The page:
1.7                                       Structure of this Report

The objective of the Project is to reduce the SO2 emissions from the L4 and L5 units, which would lead to an improvement of environmental performance of the Lamma Power Station with regard to Air Quality.  The Project may however create, both in the operational and construction phases, some impacts in other areas such as Water Quality or Waste Management.  All the potential environmental impacts, of the Construction and Operational Phases of the Project, as well as the Environmental Monitoring and Audit (EM&A) requirements (where necessary) are addressed in detail in the following sections which constitute the principal part of the main part of this report of the Environmental Impact Assessment Study.

The remainder of this EIA Report comprises the following sections.

Section 2

presents the findings of the land contamination assessment.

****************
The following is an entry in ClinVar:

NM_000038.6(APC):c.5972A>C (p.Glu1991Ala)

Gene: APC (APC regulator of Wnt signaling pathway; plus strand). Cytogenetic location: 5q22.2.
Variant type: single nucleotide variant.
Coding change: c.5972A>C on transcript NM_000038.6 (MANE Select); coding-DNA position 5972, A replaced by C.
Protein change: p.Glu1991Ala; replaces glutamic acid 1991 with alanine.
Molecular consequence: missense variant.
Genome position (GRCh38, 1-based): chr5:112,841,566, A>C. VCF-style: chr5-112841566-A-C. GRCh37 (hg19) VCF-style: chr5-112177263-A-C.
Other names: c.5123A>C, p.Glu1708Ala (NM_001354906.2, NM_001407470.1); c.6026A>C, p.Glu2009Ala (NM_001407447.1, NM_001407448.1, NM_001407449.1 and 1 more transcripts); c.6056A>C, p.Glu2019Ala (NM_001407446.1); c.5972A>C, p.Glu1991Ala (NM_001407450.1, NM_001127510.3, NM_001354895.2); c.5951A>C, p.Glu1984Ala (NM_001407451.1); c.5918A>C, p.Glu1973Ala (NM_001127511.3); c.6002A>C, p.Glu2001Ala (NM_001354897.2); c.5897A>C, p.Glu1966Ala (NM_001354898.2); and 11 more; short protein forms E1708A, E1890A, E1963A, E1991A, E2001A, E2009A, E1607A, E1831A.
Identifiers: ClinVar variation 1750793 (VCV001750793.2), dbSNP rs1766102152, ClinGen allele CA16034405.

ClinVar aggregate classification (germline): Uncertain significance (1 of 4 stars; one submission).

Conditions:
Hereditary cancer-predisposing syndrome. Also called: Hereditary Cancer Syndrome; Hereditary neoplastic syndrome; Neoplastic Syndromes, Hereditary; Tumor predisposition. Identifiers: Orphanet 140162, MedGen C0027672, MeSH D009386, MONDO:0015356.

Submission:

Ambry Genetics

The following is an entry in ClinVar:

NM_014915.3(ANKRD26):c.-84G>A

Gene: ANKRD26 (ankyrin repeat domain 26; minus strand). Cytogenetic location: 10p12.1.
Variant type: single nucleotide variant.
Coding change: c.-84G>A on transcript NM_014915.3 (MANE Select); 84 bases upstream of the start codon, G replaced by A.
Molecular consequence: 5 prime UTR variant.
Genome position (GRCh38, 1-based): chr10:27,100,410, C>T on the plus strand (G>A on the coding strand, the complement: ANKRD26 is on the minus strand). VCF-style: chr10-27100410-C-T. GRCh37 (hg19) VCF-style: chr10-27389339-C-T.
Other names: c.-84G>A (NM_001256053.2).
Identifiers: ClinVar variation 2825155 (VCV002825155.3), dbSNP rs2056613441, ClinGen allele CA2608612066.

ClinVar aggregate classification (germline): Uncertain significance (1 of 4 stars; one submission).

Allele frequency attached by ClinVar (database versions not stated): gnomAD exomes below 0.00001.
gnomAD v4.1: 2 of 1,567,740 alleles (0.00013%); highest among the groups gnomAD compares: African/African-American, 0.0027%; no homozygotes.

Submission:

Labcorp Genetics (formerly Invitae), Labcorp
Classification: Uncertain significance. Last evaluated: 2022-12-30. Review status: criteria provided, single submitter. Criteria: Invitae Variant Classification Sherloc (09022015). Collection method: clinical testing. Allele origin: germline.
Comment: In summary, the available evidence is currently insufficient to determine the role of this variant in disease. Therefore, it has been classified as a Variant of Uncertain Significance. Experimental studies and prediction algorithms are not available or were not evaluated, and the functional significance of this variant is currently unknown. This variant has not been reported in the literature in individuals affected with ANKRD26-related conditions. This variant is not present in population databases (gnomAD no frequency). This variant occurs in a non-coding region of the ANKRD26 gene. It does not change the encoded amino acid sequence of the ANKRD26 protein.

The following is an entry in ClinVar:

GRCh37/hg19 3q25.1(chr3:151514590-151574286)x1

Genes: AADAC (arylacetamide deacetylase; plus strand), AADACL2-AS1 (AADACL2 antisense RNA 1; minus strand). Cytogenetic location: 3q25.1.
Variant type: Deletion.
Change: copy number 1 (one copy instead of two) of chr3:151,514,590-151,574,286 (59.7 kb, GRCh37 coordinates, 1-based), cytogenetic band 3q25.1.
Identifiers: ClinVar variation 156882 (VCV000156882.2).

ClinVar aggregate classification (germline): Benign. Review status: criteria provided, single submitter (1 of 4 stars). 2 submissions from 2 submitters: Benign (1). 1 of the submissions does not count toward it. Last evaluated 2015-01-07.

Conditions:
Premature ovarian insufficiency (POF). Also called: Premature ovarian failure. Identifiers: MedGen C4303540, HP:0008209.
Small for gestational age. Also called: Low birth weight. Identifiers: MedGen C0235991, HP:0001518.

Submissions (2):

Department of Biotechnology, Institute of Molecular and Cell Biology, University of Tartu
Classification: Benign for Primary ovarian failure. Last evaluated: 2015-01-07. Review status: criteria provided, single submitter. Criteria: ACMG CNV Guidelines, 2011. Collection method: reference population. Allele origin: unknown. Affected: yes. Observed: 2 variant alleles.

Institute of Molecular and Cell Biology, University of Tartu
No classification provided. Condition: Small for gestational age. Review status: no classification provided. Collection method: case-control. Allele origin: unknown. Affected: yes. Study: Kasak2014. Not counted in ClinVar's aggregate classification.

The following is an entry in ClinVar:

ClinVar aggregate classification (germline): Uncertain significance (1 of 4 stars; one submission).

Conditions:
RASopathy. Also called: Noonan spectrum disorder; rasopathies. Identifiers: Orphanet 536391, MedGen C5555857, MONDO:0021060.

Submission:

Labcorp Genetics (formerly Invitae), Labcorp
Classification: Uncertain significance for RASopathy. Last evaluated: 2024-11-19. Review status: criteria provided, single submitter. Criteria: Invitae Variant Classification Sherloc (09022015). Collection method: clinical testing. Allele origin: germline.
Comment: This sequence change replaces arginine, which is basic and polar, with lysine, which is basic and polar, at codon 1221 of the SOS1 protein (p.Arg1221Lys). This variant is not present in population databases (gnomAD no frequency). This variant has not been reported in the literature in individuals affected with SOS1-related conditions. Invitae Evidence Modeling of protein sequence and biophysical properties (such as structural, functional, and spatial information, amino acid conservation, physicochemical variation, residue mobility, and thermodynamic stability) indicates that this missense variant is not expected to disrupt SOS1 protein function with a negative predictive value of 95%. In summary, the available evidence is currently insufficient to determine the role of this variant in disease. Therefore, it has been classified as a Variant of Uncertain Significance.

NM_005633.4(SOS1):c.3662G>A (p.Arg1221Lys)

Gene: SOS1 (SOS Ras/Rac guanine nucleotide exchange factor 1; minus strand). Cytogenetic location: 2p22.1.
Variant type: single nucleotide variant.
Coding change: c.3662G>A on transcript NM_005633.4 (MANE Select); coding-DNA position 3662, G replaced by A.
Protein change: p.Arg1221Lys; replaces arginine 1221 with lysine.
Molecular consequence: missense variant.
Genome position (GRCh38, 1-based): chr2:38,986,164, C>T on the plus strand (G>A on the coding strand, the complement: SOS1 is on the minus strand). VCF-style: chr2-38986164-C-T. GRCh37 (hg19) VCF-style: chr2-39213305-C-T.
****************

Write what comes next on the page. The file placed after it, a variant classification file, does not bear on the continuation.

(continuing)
Section 3

presents the findings of the air quality impact assessment.

Section 4

presents the findings of the water quality impact assessment.

Section 5

presents the findings of the waste assessment.

Section 6

presents the findings of the noise impact assessment.

Section 7

discusses and illustrates the landscape and visual aspects of the project.

Section 8

addresses Environmental Monitoring and Audit (EM&A) issues and includes the Implementation Schedule for the proposed mitigation measures

Section 9

provides a summary of the conclusions and environmental outcomes drawn from the detailed assessment of the Project.


provide supplementary information


([1])      http://www.epd.gov.hk/eia/register/study/latest/esb-133.doc

([2])      http://www.epd.gov.hk/eia/register/profile/latest/esb133.pdf

([3])      http://www.info.gov.hk/gia/general/200204/29/0429128.htm